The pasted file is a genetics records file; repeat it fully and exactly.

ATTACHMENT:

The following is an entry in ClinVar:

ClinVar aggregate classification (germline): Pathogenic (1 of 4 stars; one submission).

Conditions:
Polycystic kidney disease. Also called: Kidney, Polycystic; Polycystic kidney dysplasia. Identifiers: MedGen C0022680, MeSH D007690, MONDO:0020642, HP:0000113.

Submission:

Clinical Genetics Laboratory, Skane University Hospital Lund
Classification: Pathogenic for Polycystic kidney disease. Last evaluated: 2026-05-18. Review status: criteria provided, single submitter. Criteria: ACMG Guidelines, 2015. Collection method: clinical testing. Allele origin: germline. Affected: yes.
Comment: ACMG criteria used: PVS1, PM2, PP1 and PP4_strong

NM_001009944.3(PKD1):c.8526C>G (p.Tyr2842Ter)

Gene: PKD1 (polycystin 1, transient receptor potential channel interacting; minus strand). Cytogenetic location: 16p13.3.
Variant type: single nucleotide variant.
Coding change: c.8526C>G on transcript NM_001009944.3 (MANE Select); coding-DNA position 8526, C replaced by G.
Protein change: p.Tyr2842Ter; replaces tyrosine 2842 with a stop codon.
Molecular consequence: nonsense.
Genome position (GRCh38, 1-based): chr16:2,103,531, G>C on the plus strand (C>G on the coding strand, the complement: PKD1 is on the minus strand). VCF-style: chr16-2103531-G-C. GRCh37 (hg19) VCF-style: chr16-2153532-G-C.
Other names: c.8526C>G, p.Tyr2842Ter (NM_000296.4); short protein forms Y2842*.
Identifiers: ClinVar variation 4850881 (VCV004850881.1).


The following is an entry in ClinVar:

ClinVar aggregate classification (germline): Pathogenic (1 of 4 stars; one submission).

Conditions:
Polycystic kidney disease. Also called: Kidney, Polycystic; Polycystic kidney dysplasia. Identifiers: MedGen C0022680, MeSH D007690, MONDO:0020642, HP:0000113.

Submission:

Clinical Genetics Laboratory, Skane University Hospital Lund
Classification: Pathogenic for Polycystic kidney disease. Last evaluated: 2026-05-18. Review status: criteria provided, single submitter. Criteria: ACMG Guidelines, 2015. Collection method: clinical testing. Allele origin: germline. Affected: yes.
Comment: ACMG criteria used: PVS1, PM2, PP1 and PP4_strong

NM_001009944.3(PKD1):c.8526C>G (p.Tyr2842Ter)

Gene: PKD1 (polycystin 1, transient receptor potential channel interacting; minus strand). Cytogenetic location: 16p13.3.
Variant type: single nucleotide variant.
Coding change: c.8526C>G on transcript NM_001009944.3 (MANE Select); coding-DNA position 8526, C replaced by G.
Protein change: p.Tyr2842Ter; replaces tyrosine 2842 with a stop codon.
Molecular consequence: nonsense.
Genome position (GRCh38, 1-based): chr16:2,103,531, G>C on the plus strand (C>G on the coding strand, the complement: PKD1 is on the minus strand). VCF-style: chr16-2103531-G-C. GRCh37 (hg19) VCF-style: chr16-2153532-G-C.
Other names: c.8526C>G, p.Tyr2842Ter (NM_000296.4); short protein forms Y2842*.
Identifiers: ClinVar variation 4850881 (VCV004850881.1).